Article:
They’re taking jobs from people that . . . it’s our culture, isn’t it? You know what I mean? It’s where we’ve been brought up, isn’t it? No one knows the future.  So this is a gamble, and I . . . I still think we’ve got to go.

SK:      In the recent Welsh Assembly elections, UKIP took more than 20% of the vote in Merthyr Tydfil, an illustration of how significant the issue of immigration is to those living here.  With Port Talbot’s future uncertain, and thousands of jobs at risk, the national mood seems to have soured, and this could be a crucial factor in how people vote in June 23. (singing)

In the third feature, Kotecha spoke first to Mark Jones, ‘who says he’s had enough of the Polish and Portuguese immigrants’

Jones suggested that the migrants had broken into his shed and a bunker and had stolen his clothes.  Kotecha told him that he did not know the culprits were Polish.  Jones appeared to begin to say that they might have been Portuguese, but Kotecha interrupted and said that he could not know that.  Jones replied:

I can’t prove that. If . . . if an hundred of them take £150 out of our country, because they, they go home with their money, they send it home, right. We’re talking thousands of pounds leaving this country. And like, it’s not fair, they’re flooding our country. Your mum and dad have probably been here for donkeys years, right? But if we keep fetching them in and bringing them in and br— . . . we’re going to flood this country. I went to the doctors the other day, three weeks waiting. It’s absolutely full of foreigners, Bulgarians, Syrians . . . the schools are even for. It’s, it’s gone too far now.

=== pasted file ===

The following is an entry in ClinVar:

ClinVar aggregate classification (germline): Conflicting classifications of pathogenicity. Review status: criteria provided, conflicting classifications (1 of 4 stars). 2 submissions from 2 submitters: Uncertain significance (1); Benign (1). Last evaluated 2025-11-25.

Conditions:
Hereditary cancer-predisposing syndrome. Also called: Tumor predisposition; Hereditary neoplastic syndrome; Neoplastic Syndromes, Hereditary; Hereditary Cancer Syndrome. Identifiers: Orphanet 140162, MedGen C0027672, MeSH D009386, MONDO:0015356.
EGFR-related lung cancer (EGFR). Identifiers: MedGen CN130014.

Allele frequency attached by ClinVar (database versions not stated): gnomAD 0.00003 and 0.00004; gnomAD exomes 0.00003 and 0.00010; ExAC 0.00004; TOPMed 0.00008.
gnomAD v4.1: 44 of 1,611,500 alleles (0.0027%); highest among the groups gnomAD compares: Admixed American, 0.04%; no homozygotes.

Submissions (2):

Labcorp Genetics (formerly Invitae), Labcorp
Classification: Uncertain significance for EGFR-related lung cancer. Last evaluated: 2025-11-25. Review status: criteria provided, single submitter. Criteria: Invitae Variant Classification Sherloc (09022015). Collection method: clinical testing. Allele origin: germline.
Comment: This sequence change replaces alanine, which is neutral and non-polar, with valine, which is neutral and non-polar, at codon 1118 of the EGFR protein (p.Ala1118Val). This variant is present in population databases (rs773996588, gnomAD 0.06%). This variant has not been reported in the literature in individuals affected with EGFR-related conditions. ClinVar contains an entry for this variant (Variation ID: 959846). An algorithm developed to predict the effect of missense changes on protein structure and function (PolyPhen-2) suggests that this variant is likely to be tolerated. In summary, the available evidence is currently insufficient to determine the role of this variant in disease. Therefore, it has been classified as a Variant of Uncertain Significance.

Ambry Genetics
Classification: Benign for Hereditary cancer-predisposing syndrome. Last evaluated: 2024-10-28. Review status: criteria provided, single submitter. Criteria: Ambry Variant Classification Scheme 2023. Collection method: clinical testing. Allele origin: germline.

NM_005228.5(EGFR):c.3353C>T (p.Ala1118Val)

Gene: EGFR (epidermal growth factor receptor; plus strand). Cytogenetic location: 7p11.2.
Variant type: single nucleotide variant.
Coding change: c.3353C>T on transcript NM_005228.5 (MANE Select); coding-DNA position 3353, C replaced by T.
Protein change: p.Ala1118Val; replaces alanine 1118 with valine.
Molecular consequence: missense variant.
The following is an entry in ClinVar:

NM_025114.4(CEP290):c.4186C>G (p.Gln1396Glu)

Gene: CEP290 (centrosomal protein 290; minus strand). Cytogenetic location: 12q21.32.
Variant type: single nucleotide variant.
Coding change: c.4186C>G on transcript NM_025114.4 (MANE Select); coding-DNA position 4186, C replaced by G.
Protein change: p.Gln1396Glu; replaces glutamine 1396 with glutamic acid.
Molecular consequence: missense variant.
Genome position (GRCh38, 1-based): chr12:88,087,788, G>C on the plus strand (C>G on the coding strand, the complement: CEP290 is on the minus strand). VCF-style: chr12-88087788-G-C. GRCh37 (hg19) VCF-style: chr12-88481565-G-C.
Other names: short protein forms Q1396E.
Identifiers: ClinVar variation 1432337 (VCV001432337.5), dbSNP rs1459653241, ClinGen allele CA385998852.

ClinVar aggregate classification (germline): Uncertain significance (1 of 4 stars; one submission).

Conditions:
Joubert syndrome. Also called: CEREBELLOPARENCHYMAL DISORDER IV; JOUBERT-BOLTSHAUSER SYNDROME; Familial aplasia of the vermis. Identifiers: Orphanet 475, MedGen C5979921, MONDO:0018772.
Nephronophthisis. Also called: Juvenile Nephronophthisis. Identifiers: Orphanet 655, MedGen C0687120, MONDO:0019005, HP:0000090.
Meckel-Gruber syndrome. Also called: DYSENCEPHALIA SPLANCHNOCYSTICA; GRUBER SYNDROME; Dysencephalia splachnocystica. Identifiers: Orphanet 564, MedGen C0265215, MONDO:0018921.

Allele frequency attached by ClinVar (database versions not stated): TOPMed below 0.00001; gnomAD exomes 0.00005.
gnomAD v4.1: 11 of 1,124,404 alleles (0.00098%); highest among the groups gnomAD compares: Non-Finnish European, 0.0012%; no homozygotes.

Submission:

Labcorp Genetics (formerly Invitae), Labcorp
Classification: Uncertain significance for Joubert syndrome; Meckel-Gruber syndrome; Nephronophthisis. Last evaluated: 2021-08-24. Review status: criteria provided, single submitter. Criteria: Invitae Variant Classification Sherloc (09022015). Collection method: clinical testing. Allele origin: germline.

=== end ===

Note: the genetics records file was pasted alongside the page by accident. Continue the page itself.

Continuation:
Kotecha suggested he was going to be voting to leave the EU.  Jones said he was definitely out. He added:

There’s, there’s some of them, they come over here, they sit on the wall outside my property, and they just get drunk every . . . they not working, they can’t . . . and what irks me, they don’t want to speak our language, they’re not integrating in, into our country. And it’s sad.

Kotecha cut him off at this point and then spoke to Jorge D’Ascencao, who had moved to Merthyr in 2004 and now had his own pub.  She asked how ‘listening to that tape from Mark Jones’ he would respond.

Well, people need to understand one thing, er, when I come to the country first of all we were invited to come to the country, because we were filling a gap that it was on the system, because the job that needs to be done, they would not find the local people to do it.  So when we come to the country again, we come by invitation of people that they were needing our er . . . will of working, er to do the job that was needed to be done. Erm . . . and that’s what people need to understand.  Er, again, flooding the country – it’s something that the immigra— the immigrants they, they don’t have their own fault if they search for a better way of life, and if they can find it in the UK, especially in Merthyr, so probably Merthyr is so good that everyone want to come in here.